14 Aug My Misguided Attempts at Getting Fit before Previous Hikes
Common sense says you should be fit enough before starting something like a Camino hike of about 500 Km. Here are some of my previous attempts, some more misguided than others.
Hindsight and common sense says this is a bad idea. Yet on my first serious hiking excursion into the Drakensberg, this is exactly what I did. Being uniformed on this attempt had a lot to do with it.
After all, it’s only a walk with some weight on my back. I’ve carried a bag full of books at school, so what’s the big deal? Then all of a sudden, I found myself with a pack weight of 35 Kg on my back. Considering I only weighed 58 kg at the time, you can imagine I was cruising for a serious bruising. It took us two days to get to the top of the Amphitheatre of the Drakensberg from Royal Natal National Park.
It reached a point where I felt as if I was sweating blood. I was convinced my shoulders were being torn from my torso. At least, as the hike progressed and the pain faded, the pack got lighter, and I became extremely fit.
Jogging or Running
I’ve tried jogging. It did not work for me. I reached a point where I could do 7 Km in 28 minutes. Most people would regard that as quite adequate. After this I embarked on a Drakensberg hike. There was almost no difference between that hike, and any before it. The first two days were hell. After that, the hike got into a rhythm, and we covered far greater distances with ease. Are there any experts out there who can offer possible explanations as to why this could possible? What say You?
I’ve also tried doing stairs. I was living in a 20 floor apartment block (24 if you add the basements). An opportunity to hike came along, and I thought, here’s the perfect chance to get really fit. I’m going to jog up and down the stairwell. Thus decided, thus done. I spent a half hour doing this. I managed to increase the number of times I went up and down the stairs per half hour, as I got fitter and faster. When I left for the hike I was feeling extremely fit. Yet the results were no different – two days of hell, recovery on the third, strolling for the rest of the time.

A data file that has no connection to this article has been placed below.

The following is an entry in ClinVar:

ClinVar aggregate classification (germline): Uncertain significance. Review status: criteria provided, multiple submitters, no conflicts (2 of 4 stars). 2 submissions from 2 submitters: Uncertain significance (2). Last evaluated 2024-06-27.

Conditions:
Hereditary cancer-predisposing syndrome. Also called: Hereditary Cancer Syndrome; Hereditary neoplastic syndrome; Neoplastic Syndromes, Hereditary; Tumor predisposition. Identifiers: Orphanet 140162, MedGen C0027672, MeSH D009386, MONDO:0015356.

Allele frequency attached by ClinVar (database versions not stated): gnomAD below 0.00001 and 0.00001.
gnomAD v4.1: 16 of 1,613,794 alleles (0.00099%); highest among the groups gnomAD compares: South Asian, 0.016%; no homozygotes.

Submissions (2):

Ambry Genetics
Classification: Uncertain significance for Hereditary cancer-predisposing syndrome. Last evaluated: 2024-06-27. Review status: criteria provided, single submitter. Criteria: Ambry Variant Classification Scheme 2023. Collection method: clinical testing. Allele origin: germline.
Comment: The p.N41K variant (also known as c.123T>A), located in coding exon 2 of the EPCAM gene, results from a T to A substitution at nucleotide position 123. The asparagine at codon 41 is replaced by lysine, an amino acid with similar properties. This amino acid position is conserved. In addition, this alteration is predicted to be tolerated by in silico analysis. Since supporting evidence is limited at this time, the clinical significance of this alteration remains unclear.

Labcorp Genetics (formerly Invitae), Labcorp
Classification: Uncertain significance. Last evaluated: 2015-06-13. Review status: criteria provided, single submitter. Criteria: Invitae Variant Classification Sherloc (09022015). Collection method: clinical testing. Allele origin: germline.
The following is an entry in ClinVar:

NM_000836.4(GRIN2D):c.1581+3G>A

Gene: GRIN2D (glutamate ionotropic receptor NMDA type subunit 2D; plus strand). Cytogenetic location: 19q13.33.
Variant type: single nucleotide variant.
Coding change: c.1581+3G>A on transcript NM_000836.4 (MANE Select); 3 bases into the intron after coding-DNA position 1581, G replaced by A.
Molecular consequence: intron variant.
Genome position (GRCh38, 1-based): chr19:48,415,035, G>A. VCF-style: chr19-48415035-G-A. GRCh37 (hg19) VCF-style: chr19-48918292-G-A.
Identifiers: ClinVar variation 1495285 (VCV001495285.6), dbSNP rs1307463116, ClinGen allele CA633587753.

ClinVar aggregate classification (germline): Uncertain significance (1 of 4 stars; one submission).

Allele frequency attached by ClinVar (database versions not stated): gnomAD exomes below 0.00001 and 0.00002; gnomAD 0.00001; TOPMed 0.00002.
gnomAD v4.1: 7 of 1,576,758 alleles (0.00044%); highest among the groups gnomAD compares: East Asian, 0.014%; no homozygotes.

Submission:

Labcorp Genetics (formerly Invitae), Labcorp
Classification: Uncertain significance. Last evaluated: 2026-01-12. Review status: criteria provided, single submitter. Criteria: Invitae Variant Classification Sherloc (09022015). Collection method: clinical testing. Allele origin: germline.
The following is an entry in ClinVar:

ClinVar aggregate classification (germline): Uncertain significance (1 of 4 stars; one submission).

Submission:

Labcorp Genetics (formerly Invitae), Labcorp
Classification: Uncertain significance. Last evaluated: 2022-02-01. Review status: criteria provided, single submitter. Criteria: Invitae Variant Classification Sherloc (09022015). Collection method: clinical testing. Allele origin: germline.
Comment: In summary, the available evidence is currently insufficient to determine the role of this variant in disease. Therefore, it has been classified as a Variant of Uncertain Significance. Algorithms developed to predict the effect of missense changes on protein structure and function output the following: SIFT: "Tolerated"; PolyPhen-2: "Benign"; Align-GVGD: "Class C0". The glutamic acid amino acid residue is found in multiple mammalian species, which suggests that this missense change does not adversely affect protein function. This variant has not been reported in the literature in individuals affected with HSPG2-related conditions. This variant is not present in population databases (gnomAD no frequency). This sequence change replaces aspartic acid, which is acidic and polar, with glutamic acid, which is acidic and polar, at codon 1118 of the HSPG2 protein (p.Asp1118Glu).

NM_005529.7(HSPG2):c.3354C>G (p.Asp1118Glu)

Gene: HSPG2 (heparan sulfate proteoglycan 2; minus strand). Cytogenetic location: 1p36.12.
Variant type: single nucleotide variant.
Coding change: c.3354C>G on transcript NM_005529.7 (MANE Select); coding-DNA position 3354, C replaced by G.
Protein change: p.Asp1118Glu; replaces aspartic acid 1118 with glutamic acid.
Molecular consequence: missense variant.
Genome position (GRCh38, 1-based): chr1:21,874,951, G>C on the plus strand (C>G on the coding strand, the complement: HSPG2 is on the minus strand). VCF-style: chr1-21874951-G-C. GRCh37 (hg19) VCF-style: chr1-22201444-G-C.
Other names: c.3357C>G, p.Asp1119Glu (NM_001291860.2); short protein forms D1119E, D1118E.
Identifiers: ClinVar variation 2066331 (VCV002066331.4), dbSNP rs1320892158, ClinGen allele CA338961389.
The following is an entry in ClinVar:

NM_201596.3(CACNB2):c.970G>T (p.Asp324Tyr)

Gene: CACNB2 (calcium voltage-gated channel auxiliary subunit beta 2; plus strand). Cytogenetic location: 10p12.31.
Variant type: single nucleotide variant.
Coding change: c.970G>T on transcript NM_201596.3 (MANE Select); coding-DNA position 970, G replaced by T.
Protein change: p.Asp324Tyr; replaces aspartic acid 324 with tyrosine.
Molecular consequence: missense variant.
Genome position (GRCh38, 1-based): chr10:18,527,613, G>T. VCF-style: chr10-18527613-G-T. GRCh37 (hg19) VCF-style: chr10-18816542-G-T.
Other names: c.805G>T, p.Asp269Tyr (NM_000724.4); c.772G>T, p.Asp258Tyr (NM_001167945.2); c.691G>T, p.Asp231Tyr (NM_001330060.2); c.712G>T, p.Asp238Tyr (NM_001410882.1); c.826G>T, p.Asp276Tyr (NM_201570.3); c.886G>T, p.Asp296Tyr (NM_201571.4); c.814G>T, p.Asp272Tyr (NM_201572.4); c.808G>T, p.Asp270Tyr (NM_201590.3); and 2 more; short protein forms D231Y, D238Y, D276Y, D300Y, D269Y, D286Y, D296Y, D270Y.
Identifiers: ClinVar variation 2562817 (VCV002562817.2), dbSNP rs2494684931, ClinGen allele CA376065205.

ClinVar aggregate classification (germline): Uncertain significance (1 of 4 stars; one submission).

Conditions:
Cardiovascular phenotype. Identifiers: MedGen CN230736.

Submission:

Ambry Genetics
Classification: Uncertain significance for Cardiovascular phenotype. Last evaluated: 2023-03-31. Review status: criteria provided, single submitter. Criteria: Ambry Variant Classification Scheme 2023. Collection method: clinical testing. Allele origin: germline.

There were a few times I hiked after taking up martial arts. This probably delivered the best results in terms of initial reaction to being out on a hike. The muscular strain was tough, but my respiratory reaction was good.
After all these attempts at getting fit for hiking, I’ve come to one very certain conclusion: There is no substitute for walking itself. I have proof of this when I once did two seven day hikes back to back with a break of three days in between.
You have to start somewhere. Get your feet moving. Push yourself. At least in this way you can soften the impact of suddenly having to go the distance. Even then you simply have to suffer through the initial stage of a hike, get fully fit that way, and enjoy the rest.